For long range shooters and mainstream outdoor media readers, the word Creedmoor conjures up a lot of emotion, excitement and debate. Mostly, it is the attributes of a new Wildcat round (old timer term used to describe a “hot” new caliber being developed.). Typically development is outside of the Big Three major firearm/cartridge manufacturers, in a given era.
The 6.5 Creedmoor, developed by Hornady got the forums flowing. The cartridge, cum rifle caliber and its suitability for long range shooting, is the latest trend in long guns.
With the advent of longer sleeker bullets, words like Ogive and Ballistic Coefficient (B.C.) are common dinner table, campfire, or internet forum words, while discussing "all things" long range shooting.
The craze is about to wear down a bit, as any "over-hyped" something or other has a life-expectancy. Lofted there by the "new paradigm" in Media; Click rates, "Likes", Advertising dollars, Social Medias', Sponsorships, Brand loyalty and yes, more money. All created exciting news of the latest-greatest, whiz-bang cartridge.
It's happened before--lots of times--Millions of times. It's just in today's world, Social Medias' reach (for awhile) takes it new places quickly--heard of the term, "Went Viral"? The .338 Lapua excitement lasted about two years...
Today, numerous written articles, videos and internet reviews detailing the comparisons of cartridges and the "newest" iteration having a ballistic superiority, has long been a stable of long range shooting lovers that started many years before contemporary technology.
This is called, "Technological Advancement". It drove the Romans. It drove the Vikings, the Mongols, Chinese, etc., etc.. We just think that WE recently discovered something "new". Think, 1985, and a startup called, Microsoft Corp. Or, Apple Corp's, Apple IIE, and today's, Apple i-phone 10. Phone Booths? What's that, my 11 year old asked?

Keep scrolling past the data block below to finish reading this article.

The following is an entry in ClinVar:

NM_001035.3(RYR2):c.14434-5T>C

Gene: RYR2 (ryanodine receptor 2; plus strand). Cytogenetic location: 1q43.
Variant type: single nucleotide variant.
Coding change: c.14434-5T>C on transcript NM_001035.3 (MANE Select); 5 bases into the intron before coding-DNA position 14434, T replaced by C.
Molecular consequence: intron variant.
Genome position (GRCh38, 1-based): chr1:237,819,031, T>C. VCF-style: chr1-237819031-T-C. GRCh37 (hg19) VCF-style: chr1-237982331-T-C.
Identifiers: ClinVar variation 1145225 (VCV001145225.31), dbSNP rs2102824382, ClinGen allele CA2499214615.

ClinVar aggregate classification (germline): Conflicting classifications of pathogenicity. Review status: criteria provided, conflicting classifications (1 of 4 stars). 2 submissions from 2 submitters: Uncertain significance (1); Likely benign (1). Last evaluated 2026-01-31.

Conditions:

Americans love their guns and especially the long range shooting types. Most recently, since the book and movie, American Sniper came to theaters. Calibers like the .50 BMG, .300 Winchester Magnum (officially adopted by Winchester Corp. in 1964), and more recently, the .338 Lapua was all the talk.
Or, the buzz surrounding the latest long range kill record, documented by an Canadian soldier's 3,540 Meter shot; or 3,871.4 yards; approximately 11,614 feet--1,000 feet over two miles in distance. The previous record holder, Craig Harrison, a British Sniper, recorded a kill in 2009 and was 2,475 meters, 2,706 yards, or 8,118 feet, about 1.5 miles.
Our fascination with war and the implements of battle (Guns, Knives, Night Vision, Drones, etc.,) have long moved us to reach-out even farther, hence the development of the .50 BMG. Longer, faster, flatter with less wind drift and drop, oh the obsession...
So, in a divided country, things happened, and we had a low point in our Nation's history, with increasing tensions, our short lived bliss led us to our own Civil War and the development of even more advancements in firearms--coinciding with Europe's continued wars and weapons developments.
In 1876, the Hundred-years-young Country, post Civil War, was turning away from war guns, and the National Rifle Association was fading from the interest of the general public. The Country literally had no discernible enemies after the Civil War. And using guns for anything but warfare had waned, due to our own internal conflict.
What? A country with a Constitution guaranteeing the RIGHT to possess a firearm? The Second Amendment, written into America’s Constitution, defining the gun ownership right to every citizen, and a Country founded by a Revolution over tyrants and a military buildup of the "Citizen Soldier" whom were primarily hunters, and living in just over a dozen states; and guns are fading from our interest?
Similar to today's recent politics surrounding guns, many Americans were not interested in the guns of warfare. But this is the year 1876, not 2018. Oh the times are a changing, or not.